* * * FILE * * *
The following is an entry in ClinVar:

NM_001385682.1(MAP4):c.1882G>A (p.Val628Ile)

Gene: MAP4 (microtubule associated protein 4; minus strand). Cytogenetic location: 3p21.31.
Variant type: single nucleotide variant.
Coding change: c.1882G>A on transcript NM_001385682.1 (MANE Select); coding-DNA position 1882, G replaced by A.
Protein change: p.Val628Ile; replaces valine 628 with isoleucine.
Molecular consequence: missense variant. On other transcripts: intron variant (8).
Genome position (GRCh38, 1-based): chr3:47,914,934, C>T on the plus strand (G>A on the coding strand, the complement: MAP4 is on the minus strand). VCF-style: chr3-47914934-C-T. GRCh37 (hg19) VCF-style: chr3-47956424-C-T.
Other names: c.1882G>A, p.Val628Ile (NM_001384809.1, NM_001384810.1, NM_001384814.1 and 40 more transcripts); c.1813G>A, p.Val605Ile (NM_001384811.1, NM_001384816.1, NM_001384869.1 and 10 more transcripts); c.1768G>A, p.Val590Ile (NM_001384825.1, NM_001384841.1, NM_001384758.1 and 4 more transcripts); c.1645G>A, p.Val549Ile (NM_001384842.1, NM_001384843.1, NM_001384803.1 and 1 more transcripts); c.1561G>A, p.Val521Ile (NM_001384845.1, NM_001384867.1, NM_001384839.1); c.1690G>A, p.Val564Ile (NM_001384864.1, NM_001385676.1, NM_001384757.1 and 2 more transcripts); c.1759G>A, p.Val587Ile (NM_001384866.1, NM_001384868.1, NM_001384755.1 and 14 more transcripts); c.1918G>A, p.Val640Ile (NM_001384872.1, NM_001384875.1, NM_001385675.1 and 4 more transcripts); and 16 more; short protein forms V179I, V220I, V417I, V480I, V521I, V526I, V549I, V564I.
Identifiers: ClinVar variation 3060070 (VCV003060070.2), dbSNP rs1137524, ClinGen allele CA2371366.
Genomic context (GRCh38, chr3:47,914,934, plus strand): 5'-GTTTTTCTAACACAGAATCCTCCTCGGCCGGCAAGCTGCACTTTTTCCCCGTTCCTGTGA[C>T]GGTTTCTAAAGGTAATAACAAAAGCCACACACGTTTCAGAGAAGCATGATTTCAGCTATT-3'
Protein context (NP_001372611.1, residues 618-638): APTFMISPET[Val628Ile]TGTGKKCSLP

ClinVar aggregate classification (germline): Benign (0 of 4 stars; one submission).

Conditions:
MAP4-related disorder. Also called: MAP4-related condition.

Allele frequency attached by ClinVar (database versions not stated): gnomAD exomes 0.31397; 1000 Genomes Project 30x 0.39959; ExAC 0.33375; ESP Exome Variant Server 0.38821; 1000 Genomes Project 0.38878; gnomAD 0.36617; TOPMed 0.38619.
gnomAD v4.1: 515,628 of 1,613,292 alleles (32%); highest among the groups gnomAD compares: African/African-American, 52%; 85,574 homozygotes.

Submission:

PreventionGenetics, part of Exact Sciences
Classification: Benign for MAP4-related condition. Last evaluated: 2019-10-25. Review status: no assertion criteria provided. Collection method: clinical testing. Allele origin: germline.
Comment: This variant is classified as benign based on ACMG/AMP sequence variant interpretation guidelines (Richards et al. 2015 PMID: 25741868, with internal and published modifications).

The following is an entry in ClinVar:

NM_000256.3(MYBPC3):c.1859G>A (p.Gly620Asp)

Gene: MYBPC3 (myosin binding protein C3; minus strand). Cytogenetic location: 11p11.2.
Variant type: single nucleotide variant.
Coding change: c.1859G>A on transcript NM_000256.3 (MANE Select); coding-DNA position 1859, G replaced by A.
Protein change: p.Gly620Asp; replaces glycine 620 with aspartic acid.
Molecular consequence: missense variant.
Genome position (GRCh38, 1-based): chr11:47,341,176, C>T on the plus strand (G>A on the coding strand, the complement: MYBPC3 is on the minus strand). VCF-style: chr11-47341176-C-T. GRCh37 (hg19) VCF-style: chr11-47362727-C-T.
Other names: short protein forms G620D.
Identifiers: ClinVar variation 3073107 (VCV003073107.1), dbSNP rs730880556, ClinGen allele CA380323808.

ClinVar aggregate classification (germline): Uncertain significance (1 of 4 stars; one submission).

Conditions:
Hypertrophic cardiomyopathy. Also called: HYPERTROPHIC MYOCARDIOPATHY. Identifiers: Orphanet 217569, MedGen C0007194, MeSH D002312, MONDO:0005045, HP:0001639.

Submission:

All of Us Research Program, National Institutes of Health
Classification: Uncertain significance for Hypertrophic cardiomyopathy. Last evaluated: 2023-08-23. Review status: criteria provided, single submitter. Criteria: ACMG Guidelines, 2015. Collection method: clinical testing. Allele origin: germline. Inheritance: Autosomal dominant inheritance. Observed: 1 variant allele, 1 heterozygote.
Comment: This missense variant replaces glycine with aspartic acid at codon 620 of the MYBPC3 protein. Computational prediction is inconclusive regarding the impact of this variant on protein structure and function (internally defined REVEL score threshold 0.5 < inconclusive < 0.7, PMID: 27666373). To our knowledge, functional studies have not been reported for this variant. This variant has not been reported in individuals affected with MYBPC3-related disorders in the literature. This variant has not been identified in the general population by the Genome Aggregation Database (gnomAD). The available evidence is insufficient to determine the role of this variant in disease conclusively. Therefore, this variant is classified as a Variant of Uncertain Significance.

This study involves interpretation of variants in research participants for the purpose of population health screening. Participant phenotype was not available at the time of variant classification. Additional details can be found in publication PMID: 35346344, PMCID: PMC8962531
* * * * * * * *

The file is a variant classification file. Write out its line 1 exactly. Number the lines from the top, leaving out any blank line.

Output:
The following is an entry in ClinVar: